Back when I was commuting to the city every day, I purchased a crock pot. The idea of having a meal ready to eat when I got home from work was very appealing. Ironically, it wasn’t until I became unemployed that I was able to really start taking full advantage of the pot as a cooking tool. Let me tell you, crock pot and slow cooker recipes seem deceptively simple, but there are actually a lot of things you should know before trying to cook with the pot.
The first thing to know is that the size of the pot matters a lot. I got the most basic pot which happened to be five quarts. That’s actually a really big pot. You can put a whole chicken in that thing. Obviously that’s a good thing if you want to make a big meal. The problem is that you have to make a big meal. If you try to cook a smaller recipe in a big pot, it will just come out dry and burnt. Make sure you get recipes that specify the size of the pot to use. If your pot isn’t mostly or completely full of ingredients before you turn it on, don’t expect the recipe to turn out well. If you plan to cook for both small and large groups of people, you really need two different sized pots.
Also, not all pots are created equal. I got the most basic pot just to start out with. The only settings it has are low, high, and warm. Other pots have fancy features such as timers which will automatically turn the pot on and off even while unattended. Some pots also have multiple compartments, so you can cook multiple dishes simultaneously. I like to start with basics, and only go get the fancy features when I am more confident in my abilities. You may not feel the same way, so research the features carefully.
Pots don’t just differ in features, though. Some pots use much cheaper heating elements and mecahnisms than others. Some only heat from the bottom, while others also heat from the sides. Some pots are very good about heating at different temperatures, where on others (like mine) the different between low and high is neglibible. You would be surprised at the number of pots that ruin perfectly good recipes simly because the low setting is too hot. Avoid those pots at all costs.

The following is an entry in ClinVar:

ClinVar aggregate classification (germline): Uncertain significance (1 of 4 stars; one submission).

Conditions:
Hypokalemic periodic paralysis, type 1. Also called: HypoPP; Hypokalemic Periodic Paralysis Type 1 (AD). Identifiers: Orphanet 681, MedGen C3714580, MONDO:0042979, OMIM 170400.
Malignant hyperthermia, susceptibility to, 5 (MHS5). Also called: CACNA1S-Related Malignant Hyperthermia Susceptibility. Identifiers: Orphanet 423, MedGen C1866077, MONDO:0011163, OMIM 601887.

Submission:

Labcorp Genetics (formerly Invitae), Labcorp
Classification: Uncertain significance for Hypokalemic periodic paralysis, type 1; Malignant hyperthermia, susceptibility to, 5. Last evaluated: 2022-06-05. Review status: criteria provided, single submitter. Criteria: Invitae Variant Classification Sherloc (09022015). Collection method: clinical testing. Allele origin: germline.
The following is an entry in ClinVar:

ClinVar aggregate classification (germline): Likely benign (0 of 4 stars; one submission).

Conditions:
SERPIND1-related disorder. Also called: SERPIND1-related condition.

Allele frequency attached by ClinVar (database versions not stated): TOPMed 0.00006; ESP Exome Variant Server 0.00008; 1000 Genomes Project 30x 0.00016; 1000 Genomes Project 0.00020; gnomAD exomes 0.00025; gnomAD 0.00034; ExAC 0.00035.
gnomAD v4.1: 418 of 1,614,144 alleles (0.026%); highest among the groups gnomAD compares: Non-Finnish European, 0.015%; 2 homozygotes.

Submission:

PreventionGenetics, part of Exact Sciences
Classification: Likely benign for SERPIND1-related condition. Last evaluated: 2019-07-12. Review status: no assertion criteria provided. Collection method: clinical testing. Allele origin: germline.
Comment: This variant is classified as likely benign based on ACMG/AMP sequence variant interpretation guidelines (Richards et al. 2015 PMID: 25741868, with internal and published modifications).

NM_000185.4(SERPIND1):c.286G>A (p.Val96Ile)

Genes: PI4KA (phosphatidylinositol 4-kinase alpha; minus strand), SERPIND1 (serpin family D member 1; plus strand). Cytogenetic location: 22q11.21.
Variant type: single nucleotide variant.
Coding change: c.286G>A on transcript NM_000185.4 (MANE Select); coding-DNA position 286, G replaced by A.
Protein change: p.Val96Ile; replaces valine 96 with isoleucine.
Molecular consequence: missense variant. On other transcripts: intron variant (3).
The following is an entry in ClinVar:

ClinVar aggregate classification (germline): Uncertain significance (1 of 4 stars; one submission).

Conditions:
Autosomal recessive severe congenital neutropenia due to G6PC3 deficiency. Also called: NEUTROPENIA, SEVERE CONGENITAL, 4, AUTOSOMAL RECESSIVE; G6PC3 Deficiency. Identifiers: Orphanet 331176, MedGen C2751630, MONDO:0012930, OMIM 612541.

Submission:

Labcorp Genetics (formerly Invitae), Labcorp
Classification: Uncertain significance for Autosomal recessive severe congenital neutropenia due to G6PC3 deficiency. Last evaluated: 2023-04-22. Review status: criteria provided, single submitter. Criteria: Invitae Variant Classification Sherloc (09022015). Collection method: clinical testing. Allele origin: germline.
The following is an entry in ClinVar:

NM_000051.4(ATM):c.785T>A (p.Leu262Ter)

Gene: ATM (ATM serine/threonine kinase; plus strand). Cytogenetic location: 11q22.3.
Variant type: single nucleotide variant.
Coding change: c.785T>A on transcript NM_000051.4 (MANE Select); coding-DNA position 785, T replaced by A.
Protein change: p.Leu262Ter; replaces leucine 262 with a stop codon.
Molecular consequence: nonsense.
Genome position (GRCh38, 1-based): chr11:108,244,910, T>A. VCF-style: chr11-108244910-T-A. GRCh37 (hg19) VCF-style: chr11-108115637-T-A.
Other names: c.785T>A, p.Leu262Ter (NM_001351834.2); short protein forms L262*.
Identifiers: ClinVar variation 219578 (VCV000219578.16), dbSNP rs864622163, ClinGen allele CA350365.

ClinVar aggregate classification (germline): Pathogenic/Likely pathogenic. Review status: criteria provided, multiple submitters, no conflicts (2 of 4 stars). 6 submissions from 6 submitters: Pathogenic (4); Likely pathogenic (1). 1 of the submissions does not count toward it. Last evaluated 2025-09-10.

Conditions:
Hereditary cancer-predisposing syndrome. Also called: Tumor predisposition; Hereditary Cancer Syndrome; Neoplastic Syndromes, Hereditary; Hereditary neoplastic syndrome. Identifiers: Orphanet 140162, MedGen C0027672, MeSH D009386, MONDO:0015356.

Another thing with crock pots is you have to carefully consider the cooking times. A recipe might call for 4-5 hours on low 2-3 or hours on high. If you plan to cook on low, that means you have to turn the pot on 4-5 hours before you plan to eat. If you aren’t home 4-5 hours before dinner time, that recipe isn’t going to work out. Also, if your dinner times vary based on what happens during your day, then you might not get home in time for the meal. Even worse, you might get home too early, and suffer in hunger until the food is ready.
Along those same lines, most recipes require additional work beyond just tossing raw ingredients in the pot and turning it on. Many of them require browning of meats or cooking of vegetables before putting them in the pot. Other recipes may require adding additional ingredients a few hours into the cooking process. If you don’t have a lot of time in the morning, or if you plan to be gone all day, these recipes aren’t going to cut it. You will often have to spend time preparing ingredients the night before, thus not really saving the dinner cooking time.
One last thing to note is that the crock pot can be a little messy. While it cooks, it will give off heat, so don’t put it near anything that shouldn’t be warmed up. With almost any recipe you will probably have water spitting out from under the lid during cooking. This is supposed to happen, but you don’t want it making a mess. Lastly, many recipes will leave burnt residue on the inside of your pot. I suggest cleaning it out quickly. If you let it hang around, it will be much more difficult to remove. A Brillo pad is an excellent way to clean the crock pot.
I’ve only been using a crock pot for a few months, so I’m sure I’ve still got a long way to go before becoming a crock master. I just want to share what I have learned, so maybe someone else won’t have to repeat my mistakes.